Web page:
in the swagger spec return a 400 error. You can enable it when adding the API
to your application:

.. code-block:: python

app.add_api('my_apy.yaml', strict_validation=True)

API Versioning and basePath

You can also define a ``basePath`` on the top level of the API
specification. This is useful for versioned APIs. To serve the
previous endpoint from ``http://MYHOST/1.0/hello_world``, type:

.. code-block:: yaml

basePath: /1.0

operationId: myapp.api.hello_world

If you don't want to include the base path in your specification, you
can provide it when adding the API to your application:

.. code-block:: python

app.add_api('my_api.yaml', base_path='/1.0')

Swagger JSON
Connexion makes the OpenAPI/Swagger specification in JSON format
available from ``swagger.json`` in the base path of the API.

You can disable the Swagger JSON at the application level:

.. code-block:: python

app = connexion.App(__name__, specification_dir='swagger/',

You can also disable it at the API level:

.. code-block:: python

app = connexion.App(__name__, specification_dir='swagger/')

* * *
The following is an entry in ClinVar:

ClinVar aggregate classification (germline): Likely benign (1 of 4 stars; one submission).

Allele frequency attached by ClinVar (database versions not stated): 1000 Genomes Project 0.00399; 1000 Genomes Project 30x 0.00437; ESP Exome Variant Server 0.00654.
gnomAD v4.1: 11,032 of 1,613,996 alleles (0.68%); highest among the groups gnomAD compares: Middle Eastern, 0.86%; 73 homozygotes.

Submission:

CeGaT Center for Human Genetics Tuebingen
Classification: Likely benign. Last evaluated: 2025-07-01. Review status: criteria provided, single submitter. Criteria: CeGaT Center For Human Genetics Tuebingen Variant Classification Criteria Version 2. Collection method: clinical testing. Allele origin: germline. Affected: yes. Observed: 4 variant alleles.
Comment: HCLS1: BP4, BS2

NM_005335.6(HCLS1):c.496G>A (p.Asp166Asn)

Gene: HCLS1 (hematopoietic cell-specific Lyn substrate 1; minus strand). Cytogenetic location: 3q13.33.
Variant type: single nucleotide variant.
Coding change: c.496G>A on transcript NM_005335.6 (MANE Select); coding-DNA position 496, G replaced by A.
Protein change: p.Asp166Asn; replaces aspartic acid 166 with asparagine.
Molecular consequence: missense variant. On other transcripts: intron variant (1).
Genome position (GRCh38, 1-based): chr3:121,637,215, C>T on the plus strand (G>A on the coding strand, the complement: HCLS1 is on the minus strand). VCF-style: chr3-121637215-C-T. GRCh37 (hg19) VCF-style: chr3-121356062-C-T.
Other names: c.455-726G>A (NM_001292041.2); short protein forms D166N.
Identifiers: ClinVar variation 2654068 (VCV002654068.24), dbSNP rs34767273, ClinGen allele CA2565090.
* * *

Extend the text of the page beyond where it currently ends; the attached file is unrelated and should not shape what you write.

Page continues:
app.add_api('my_api.yaml', swagger_json=False)

HTTPS Support

When specifying HTTPS as the scheme in the API YAML file, all the URIs
in the served Swagger UI are HTTPS endpoints. The problem: The default
server that runs is a "normal" HTTP server. This means that the
Swagger UI cannot be used to play with the API. What is the correct
way to start a HTTPS server when using Connexion?

One way, `described by Flask`_, looks like this:

.. code-block:: python

from OpenSSL import SSL
context = SSL.Context(SSL.SSLv23_METHOD)
context.use_certificate_file('yourserver.crt')'', port='12344',
debug=False/True, ssl_context=context)

However, Connexion doesn't provide an ssl_context parameter. This is
because Flask doesn't, either--but it uses `**kwargs` to send the
parameters to the underlying [werkzeug]( server.

The Swagger UI Console